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A call to understand what it means to be honorable on Character Day.

A call to understand what it means to be honorable on Character Day.

Everything we desire is for the sake of something. Some final outcome or result that we want enough to take that action. It follows that the ends must, therefore, be greater than the means. Greater than the collective individual actions, in that, all are conducted with the intent of some great future results. For why else would we lead and ask others to join us in our endeavors? Indeed, it might even be morally wrong to ask others to join in our own goal-seeking if the moral reason behind our vision of the future is not genuine and worthwhile to all who participate and serve. And isn’t leadership, in itself, a request to forgo one’s own possible efforts in service of another person’s vision of the future? If so, then leadership demands that a leader explain, with clarity, the moral reasoning underlying their vision and let others choose for themselves whether they join that effort. Primarily because it requires them to put their efforts into the service of the end result and asking them to do so without understanding the ultimate “why” cannot be good or right.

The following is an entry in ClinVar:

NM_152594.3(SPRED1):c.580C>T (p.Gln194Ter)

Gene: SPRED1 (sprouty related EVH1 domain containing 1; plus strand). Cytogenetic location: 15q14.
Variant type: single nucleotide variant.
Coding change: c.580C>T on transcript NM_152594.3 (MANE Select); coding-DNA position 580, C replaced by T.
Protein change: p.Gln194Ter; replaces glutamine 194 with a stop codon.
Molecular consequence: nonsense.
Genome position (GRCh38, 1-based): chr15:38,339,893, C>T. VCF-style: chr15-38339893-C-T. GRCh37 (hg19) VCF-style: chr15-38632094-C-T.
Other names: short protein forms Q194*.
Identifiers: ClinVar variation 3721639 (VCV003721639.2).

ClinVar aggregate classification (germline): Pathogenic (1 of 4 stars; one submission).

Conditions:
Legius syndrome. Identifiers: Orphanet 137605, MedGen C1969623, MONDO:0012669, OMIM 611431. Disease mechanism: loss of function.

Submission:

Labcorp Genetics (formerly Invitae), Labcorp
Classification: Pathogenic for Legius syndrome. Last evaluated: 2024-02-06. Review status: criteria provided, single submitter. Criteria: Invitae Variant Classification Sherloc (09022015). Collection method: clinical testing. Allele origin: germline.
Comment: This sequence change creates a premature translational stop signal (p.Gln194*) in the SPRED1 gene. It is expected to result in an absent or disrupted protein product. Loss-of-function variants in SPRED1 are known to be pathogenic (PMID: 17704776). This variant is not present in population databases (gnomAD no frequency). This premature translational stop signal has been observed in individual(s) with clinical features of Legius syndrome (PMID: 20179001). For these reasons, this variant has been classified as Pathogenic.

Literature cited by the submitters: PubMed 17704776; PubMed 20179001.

The purpose for which we work must transcend our personal aims. 

As such, the moral underpinnings of a vision must also be greater than the one who begins and leads it. This is because the aims and limits of one person cannot contain enough moral impetus to ask others to put the bulk of their daily work in service to it. A leader who is suspected to be mostly self-serving or insincere about the true meaning of their purpose is merely manipulating others in being complicit with their own agenda or personal benefit and not truly grounded in service to some moral good. Therefore, to be an honorable leader means to ensure one’s followers are contributing their effort in sincere service to the mission and not to the person leading. Only then, can human hearts and hands align around an effort that is meaningful and sustainable enough to outlive the person starting or leading the path to the goal. 

What's the call to action? Be a living example of the world you want to live in.